South Africa seek happy end to bad year against England
South Africa will seek a happy end to what has been a miserable year for the country's cricket team when they play England in the first match of a World Test Championship series, starting at SuperSport Park on Thursday.
They will be playing at a ground which has been a fortress for the hosts, where they have won 19 of 24 Tests.
England, though, have bucked the trend, being involved in four of the five matches at the ground which have not ended in victory for South Africa - a win, albeit in contrived circumstances, and three draws.
Only once have South Africa come out on top against their oldest foes at Centurion, on England's previous tour four years when Kagiso Rabada, then aged 20, had match figures of 13 for 144 in what was a dead rubber game, with England having already won the series.
It is not only at Centurion where England have enjoyed success in South Africa. Cheered on by large groups of travelling supporters, they won series in 2004/05 and 2015/16 and shared the honours in 2009/10.
South Africa have not vanquished England at home since 1999/2000, when they had already secured the series before Hansie Cronje persuaded Nasser Hussain to seek a one-innings result after three full days had been lost to rain.
It was later revealed that Cronje, who was eventually banned after a corruption scandal, had been in contact with a bookmaker.
South African cricket has been in upheaval after a turbulent year during which the Proteas lost a home Test series against Sri Lanka - the first team other than England and Australia to win in South Africa - before enduring a miserable Cricket World Cup in England and Wales and being trounced 3-0 in their World Test Championship debut in India.
It has emerged that the World Cup campaign was undermined by interference from officials, while a long-running feud between Cricket South Africa and the South African Cricketers' Association culminated in calls, as yet unheeded, for the board to resign and the suspension of chief executive Thabang Moroe.
Since then, former captain Graeme Smith has been made interim director of cricket and Mark Boucher was named head coach. Boucher quickly brought in Jacques Kallis, South Africa's most-capped player, as batting consultant and a mood of optimism has emerged in the South African camp.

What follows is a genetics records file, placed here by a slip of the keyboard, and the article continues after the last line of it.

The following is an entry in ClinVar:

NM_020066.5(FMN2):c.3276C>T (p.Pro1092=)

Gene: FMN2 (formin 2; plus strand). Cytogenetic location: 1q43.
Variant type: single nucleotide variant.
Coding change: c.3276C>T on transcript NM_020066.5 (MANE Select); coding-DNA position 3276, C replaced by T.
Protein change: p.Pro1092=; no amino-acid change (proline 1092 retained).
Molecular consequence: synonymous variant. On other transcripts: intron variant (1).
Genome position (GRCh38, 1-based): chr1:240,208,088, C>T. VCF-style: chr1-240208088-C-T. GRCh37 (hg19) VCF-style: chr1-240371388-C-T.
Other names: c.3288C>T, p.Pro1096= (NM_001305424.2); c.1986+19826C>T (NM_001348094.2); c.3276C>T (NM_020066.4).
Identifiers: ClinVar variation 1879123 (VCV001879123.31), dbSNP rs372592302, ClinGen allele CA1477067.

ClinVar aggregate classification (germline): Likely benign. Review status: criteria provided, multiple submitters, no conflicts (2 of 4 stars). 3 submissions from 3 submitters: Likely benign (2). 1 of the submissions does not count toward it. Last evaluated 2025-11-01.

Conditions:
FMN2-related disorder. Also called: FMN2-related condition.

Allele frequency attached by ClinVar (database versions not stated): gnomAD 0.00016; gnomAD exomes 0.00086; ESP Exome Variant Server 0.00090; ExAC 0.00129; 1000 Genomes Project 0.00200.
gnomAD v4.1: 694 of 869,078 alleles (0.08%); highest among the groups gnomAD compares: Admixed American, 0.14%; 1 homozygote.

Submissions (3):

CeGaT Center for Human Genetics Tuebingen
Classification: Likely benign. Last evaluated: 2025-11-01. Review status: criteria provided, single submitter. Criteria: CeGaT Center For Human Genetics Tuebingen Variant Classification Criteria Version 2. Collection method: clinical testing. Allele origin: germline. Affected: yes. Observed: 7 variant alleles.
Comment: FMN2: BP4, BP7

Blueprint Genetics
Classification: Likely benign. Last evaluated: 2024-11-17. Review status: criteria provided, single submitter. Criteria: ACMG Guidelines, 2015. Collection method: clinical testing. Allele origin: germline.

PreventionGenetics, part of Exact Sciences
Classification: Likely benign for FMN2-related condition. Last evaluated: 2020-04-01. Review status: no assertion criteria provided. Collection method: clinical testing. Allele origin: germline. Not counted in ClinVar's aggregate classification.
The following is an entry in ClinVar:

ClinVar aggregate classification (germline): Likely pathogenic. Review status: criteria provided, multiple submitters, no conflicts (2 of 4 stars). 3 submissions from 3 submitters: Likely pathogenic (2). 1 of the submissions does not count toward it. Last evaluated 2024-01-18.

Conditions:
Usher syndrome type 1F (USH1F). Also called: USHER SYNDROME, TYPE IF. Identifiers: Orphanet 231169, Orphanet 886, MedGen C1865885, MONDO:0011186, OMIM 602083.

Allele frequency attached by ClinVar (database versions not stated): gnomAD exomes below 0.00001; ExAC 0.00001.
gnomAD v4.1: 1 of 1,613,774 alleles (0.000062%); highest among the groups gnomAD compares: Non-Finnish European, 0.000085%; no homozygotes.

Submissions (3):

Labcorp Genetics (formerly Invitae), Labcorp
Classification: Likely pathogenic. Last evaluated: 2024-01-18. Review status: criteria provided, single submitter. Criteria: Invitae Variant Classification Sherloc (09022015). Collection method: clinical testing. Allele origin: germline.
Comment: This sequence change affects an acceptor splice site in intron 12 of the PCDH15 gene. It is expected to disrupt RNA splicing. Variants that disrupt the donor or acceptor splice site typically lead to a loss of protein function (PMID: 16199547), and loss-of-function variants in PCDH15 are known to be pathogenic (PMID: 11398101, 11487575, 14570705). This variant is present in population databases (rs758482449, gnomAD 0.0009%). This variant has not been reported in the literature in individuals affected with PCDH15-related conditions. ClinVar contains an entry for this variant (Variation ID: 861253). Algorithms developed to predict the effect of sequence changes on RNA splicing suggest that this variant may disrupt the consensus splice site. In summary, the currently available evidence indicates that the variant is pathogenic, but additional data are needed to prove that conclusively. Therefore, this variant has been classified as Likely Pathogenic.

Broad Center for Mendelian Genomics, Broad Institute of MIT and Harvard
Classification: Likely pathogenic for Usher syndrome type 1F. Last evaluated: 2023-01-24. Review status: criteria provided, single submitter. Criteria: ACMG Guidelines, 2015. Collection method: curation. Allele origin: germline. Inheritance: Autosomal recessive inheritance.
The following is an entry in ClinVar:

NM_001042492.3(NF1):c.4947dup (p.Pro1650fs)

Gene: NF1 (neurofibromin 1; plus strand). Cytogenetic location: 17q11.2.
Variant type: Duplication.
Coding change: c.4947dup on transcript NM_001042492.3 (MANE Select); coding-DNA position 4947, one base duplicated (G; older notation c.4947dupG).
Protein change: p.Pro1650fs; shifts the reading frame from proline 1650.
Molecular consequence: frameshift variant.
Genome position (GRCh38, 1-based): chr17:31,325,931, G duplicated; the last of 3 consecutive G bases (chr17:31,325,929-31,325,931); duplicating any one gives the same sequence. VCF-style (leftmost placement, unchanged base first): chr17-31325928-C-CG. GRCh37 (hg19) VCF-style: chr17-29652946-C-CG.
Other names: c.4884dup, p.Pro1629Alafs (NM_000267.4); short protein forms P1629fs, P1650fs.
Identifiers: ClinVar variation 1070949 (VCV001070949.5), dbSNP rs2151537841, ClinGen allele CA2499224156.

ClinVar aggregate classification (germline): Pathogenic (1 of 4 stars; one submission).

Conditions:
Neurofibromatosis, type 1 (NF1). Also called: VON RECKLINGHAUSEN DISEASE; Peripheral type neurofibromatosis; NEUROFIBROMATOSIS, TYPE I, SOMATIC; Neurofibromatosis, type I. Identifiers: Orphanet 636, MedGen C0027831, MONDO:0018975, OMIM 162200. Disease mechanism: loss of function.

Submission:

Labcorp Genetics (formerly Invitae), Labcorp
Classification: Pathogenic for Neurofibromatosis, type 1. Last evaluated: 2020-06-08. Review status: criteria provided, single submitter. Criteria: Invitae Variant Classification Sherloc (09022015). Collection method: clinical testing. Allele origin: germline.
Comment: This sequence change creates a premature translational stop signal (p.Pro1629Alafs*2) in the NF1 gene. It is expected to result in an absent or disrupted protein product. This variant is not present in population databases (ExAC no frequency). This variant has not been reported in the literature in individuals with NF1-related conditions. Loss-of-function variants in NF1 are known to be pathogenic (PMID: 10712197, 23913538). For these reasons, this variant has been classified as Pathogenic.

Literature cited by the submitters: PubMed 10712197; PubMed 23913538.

The reality, though, is that the South African team has been hit hard by the retirement of some of the country's all-time great players, including AB de Villiers, Hashim Amla, Dale Steyn and Morne Morkel.
The team is short on experience, especially in the batting, while the bowling stocks have been hit by injuries and the decision of several capable players to take up Kolpak contracts in England.
England also look vulnerable in their top-order batting, where three of their likely top six have yet to establish themselves fully as Test players, while the illness of front-line bowlers Stuart Broad, Jofra Archer and Jack Leach has disrupted their preparations.
James Anderson, on his fourth Test tour of South Africa, is set to become only the second England player after Alastair Cook to appear in 150 Test matches.
Having recovered from a calf injury sustained at the start of the Ashes series against Australia in August, he will look to improve on a modest Test record in South Africa of 25 wickets in eight Tests at an average of 39.92.
Faf du Plessis (capt), Dean Elgar, Aiden Markram, Zubayr Hamza, Rassie van der Dussen, Quinton de Kock (wkt), Dwaine Pretorius or Andile Phehlukwayo, Vernon Philander, Keshav Maharaj, Kagiso Rabada, Anrich Nortje
Joe Root (capt), Rory Burns, Dom Sibley, Joe Denly, Ben Stokes, Ollie Pope, Jos Buttler (wkt), Chris Woakes or Sam Curran or Jack Leach, Jofra Archer, Stuart Broad, James Anderson.
Kumar Dharmasena (SRI), Chris Gaffaney (NZL)
Paul Reiffel (AUS)
Andy Pycroft (ZIM)